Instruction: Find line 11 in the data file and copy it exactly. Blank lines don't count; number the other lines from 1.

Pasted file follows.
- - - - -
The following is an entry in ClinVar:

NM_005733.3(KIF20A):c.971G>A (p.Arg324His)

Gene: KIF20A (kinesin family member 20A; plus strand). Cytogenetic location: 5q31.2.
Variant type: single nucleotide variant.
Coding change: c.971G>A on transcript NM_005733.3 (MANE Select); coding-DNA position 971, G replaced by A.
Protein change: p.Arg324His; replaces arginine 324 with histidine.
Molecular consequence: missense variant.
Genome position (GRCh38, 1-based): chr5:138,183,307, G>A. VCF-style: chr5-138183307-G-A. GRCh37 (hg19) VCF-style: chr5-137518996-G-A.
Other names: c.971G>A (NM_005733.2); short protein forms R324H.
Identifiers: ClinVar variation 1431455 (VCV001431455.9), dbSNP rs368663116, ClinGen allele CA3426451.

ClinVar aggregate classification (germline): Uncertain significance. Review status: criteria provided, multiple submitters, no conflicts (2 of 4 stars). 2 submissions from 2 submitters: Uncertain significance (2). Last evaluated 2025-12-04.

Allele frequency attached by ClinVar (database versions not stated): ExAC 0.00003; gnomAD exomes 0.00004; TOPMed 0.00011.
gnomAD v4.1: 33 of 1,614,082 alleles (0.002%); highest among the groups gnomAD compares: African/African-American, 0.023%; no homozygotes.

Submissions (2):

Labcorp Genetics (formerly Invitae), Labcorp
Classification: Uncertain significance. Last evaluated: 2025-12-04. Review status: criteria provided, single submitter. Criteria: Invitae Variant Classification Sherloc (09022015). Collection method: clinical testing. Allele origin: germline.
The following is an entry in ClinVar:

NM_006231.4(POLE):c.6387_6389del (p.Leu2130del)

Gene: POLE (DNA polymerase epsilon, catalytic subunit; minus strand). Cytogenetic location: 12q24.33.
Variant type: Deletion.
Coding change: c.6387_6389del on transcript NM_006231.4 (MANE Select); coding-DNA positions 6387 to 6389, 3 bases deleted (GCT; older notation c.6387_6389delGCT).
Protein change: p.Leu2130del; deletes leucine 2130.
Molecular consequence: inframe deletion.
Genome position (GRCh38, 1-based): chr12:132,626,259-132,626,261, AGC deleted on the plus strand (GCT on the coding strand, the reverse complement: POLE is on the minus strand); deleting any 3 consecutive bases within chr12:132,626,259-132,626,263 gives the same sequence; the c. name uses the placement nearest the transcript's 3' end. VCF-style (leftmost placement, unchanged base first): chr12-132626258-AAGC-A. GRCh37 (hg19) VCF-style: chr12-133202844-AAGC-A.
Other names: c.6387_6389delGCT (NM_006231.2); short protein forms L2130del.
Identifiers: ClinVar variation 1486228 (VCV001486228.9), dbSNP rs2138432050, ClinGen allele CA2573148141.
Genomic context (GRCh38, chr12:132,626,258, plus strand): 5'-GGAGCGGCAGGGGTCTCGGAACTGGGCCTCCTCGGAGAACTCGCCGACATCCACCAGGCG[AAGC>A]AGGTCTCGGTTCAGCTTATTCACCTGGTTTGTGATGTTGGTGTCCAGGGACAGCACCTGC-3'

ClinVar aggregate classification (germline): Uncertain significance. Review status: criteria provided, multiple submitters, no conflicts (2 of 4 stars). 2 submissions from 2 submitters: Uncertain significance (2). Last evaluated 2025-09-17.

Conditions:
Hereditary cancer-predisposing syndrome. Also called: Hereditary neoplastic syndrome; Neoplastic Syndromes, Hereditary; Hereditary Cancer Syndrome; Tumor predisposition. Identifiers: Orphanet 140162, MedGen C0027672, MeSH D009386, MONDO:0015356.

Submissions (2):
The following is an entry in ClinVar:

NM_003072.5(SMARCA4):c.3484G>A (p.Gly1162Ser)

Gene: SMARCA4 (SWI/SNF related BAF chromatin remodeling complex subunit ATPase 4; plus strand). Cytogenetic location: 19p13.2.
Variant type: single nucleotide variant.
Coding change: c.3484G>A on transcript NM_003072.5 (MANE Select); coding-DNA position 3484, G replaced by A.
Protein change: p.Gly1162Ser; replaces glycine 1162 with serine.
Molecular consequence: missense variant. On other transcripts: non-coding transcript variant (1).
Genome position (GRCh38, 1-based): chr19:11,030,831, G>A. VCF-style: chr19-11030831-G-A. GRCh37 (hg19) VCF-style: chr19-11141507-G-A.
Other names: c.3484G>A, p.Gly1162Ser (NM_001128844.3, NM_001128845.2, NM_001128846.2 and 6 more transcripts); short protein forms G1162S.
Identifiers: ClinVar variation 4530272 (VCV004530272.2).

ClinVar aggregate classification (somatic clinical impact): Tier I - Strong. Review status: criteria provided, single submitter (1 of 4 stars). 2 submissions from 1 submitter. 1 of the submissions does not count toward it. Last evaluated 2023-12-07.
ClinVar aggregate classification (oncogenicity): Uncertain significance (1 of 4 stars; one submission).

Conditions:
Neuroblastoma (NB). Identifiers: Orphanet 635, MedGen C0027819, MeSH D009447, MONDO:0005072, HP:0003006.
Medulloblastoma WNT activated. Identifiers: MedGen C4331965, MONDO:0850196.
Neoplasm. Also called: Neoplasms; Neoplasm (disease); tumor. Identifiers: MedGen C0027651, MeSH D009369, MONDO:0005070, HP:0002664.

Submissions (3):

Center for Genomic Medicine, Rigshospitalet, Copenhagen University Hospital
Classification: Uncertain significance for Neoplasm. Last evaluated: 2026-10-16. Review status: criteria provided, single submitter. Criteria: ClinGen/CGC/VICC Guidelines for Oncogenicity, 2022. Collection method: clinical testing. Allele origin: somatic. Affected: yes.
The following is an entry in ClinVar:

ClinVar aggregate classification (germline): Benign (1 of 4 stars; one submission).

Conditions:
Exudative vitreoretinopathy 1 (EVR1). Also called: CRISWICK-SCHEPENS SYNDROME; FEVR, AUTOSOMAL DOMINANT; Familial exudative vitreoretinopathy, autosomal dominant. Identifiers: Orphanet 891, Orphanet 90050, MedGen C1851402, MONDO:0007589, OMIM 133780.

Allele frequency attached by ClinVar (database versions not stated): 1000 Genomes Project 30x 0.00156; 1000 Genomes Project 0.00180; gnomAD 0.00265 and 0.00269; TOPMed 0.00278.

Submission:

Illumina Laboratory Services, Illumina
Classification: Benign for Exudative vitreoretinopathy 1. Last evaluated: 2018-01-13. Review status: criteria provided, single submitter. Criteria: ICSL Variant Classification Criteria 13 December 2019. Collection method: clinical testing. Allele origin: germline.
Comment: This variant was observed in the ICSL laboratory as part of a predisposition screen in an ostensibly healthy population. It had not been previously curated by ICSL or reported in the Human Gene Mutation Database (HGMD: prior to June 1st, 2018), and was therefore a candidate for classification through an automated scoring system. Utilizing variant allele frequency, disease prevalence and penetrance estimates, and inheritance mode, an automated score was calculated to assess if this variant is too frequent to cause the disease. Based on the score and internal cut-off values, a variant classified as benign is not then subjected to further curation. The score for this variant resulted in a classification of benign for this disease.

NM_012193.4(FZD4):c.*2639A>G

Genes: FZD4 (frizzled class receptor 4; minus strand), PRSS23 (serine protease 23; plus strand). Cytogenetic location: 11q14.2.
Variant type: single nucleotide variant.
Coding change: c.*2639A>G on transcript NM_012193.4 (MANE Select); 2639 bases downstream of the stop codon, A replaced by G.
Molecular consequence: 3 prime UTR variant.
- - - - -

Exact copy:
ClinVar aggregate classification (germline): Uncertain significance. Review status: criteria provided, multiple submitters, no conflicts (2 of 4 stars). 2 submissions from 2 submitters: Uncertain significance (2). Last evaluated 2025-12-04.